My spiritual doppelgänger is (sigh) evangelical

I’m not a resident of Facebook, which means I miss out on 93.72 percent (I did a study and the math… well, no I didn’t. That’s a lie) of everything that is going on with my family and friends. Happily I might add. Note my T-shirt:

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From afar I hear so much drama, strife and angst of Facebook insult and intrigue I remain blissfully unaware of all but 6.28 percent.

But one degree of separation — in that 6.28 percent — I saw an article that I can’t help but think might have been just a little teensy bit intended for me. My brother, a true champ of a brother and genuine friend, couldn’t help but sense the connection when he posted this story about his colleague on Facebook. (Well, in actuality it may have just been because in his job as a Veep at Fuller Seminary he posts everything in the magazine and he never gave me a thought, but I like to believe big brother was thinking of me. I’ll stick with that.)

The point? Is there one now 172 words into this blog? Simply this: I never knew it but my spiritual doppelgänger is an evangelical. She’s also a woman, and she’s also pretty cool in my brief reading of her story, and she’s also a whole lot of other things that frankly remind me of … me (yes, I am one of the cool kids, at least in my own mind). Aside from apparently missing out on my scandals, alcoholism, rehab and general bottoming out, Erin DuFault-Hunter is, like me, a liberal-Catholic-turned Anabapist. She even had an older brother who helped her see the life-changing nature of a relationship with Christ.

We are truly both Generation Xers it seems.

“Given my strong inclination to independence and perhaps even idolatrous desire to be ‘unique’ and authentic, I am not naturally a joiner. After all, I was born in the 60s and now I live in the age of selfies,” she writes.

I can relate to Dufault-Hunter’s admission of her cringing association with some aspects of evangelicalism. I think my evangelical friends believe this is why I am no longer counted among them. It is in part. The brand is so tarnished I see it doing more harm than good.

But like Dufault-Hunter, I can readily admit less noble reasons for my shirking the evangelical label.

“I also hoped I could be hip—rather than merely another religious moralistic freak. At bottom, I often still crave affirmation and belonging more than I want an abundant life that costs me, even if that cost is merely embarrassment,” she writes.

She gets it. I haven’t met my spiritual doppelgänger, but I connect with her story. In some ways I could have been her had I better learned the staying power of discipline doused with a tad more morality. I was accepted to go to Fuller’s doctoral program in 1989, after all.

But as much as I think folks want to think the cringe factor is the obstacle between me and my past evangelicalism, all I can say is I wish it were. My neurotic fixation on feeling misunderstood flares here most. If my objections were just lifestyle things I wouldn’t have them, I’m certain. I had those same objections for years. While an evangelical I felt wholly outside the sweet spot of orthodoxy. I never put good wood on the ball.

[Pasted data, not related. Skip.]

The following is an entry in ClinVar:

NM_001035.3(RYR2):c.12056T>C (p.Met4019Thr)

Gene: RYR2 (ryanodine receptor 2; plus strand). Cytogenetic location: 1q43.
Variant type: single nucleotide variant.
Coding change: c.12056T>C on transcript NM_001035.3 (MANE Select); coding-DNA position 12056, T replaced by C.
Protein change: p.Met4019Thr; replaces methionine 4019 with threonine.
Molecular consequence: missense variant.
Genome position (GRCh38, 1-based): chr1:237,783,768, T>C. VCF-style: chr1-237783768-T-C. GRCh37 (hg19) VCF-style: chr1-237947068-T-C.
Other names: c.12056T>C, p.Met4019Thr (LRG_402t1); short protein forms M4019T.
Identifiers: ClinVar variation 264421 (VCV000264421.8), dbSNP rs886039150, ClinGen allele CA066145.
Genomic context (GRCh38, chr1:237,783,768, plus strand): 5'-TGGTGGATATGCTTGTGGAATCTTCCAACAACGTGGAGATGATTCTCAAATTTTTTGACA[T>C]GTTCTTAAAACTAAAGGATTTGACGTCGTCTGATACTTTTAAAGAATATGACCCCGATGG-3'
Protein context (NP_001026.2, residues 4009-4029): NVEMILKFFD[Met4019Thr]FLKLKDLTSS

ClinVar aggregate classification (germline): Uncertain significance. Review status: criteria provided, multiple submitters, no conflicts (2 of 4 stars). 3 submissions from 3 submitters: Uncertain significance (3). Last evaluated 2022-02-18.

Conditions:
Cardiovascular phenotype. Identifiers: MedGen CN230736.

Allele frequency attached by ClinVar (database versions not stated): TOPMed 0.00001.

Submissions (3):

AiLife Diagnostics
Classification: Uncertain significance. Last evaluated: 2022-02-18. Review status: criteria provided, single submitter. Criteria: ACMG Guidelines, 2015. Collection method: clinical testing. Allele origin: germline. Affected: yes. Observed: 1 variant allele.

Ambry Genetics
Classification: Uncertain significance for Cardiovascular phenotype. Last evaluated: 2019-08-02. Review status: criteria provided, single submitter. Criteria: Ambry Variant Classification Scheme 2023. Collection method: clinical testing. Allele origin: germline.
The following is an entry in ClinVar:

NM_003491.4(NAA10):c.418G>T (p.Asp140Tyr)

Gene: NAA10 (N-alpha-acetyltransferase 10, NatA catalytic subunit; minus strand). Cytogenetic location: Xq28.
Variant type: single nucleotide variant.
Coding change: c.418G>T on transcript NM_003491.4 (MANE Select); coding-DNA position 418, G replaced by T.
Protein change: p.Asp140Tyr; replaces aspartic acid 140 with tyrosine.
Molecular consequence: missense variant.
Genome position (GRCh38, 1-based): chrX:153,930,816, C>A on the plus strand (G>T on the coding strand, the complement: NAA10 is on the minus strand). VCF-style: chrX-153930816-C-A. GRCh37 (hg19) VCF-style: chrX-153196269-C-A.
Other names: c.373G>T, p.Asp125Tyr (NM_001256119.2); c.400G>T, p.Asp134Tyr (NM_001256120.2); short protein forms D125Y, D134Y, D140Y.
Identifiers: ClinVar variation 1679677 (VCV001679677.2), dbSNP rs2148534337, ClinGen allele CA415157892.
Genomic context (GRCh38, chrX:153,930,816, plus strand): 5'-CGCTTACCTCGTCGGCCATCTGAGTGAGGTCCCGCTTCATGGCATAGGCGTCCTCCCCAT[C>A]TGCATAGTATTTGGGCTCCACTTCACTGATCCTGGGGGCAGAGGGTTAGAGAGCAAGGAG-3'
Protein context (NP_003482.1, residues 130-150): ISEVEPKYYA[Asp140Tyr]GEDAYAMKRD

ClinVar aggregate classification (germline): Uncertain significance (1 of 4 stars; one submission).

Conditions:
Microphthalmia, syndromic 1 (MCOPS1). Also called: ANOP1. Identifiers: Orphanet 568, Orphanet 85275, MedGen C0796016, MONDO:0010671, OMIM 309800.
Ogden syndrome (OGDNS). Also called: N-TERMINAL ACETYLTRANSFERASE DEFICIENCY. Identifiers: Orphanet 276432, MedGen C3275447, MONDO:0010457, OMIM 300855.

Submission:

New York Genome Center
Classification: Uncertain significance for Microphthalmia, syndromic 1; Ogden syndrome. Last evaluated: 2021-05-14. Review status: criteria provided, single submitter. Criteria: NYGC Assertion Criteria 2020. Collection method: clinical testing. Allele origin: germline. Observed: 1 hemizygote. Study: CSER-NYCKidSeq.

Only later, much later, when the fall was so great and the destructive ruin of my life so apparent did I realize that I did not fail despite of my evangelicalism but in part because of it.

Evangelicalism, with all its certitude, fostered a hubris within me that left me unprepared for life’s realities. It’s like the photo on this blog, all neatly headed in one direction, with guide rails to keep you on the “narrow” road, but in the end are we so sure it doesn’t just fall off into an ocean with us all casting about?

Evangelicals don’t think so, at least not how I was taught. It helped set a false standard and helped establish a belief system of morality that proved insufficient when challenged. I don’t blame evangelicalism. Like many schools of thought, it offered a framework.The blame is all mine.

The flaw is not the belief system, but the certitude in which it is expressed. It requires loyalty in the method that I can not adhere to myself, much less pass on to others. That is the rub: to be an evangelical is to in some sense accept the need to evangelize. No thank you.

Here’s the greater rub I think: Can I both cling to a lifesaving exchange with T
he Christ of cross and then not expect everyone else to experience God in the same way?

That guided prayer changed my life because I met a living God who would love me enough to follow me into the gutters of my coming failures. What followed, my introduction into the dogma of evangelicalism is when things slowly ventured down an errant road.

My reading of Scriptures calls us to serve, not sell. When I serve, I find my best me. When I serve, I know God better and see Her interact with others in a way I couldn’t conjure up no matter who hard I’d try.

When Jesus says the wages of sin are death, he means right here, right now. Just look all around you. So my focus is on the here now– on Earth, as it is in Heaven. God seems to have heaven wired. My help is not needed there. I’ll stick to Earth.

We are called to enter into a loving relationship  with the divine. How we do this, I suspect, we will spend this lifetime — a relatively brief glimpse of the life ahead — figuring it out to the best of our humble abilities. I can’t be an evangelical because I can’t offer anything other than love. But I am confident the more I do just that, the more God will fill in the gaps.

Which is why I’m completely OK that my spiritual doppelgänger is an evangelical (albeit a reluctant one, who like it or not is one of us cool kids, I suspect). In fact, I like it. Because in the end we both may be right. Wouldn’t that be great?

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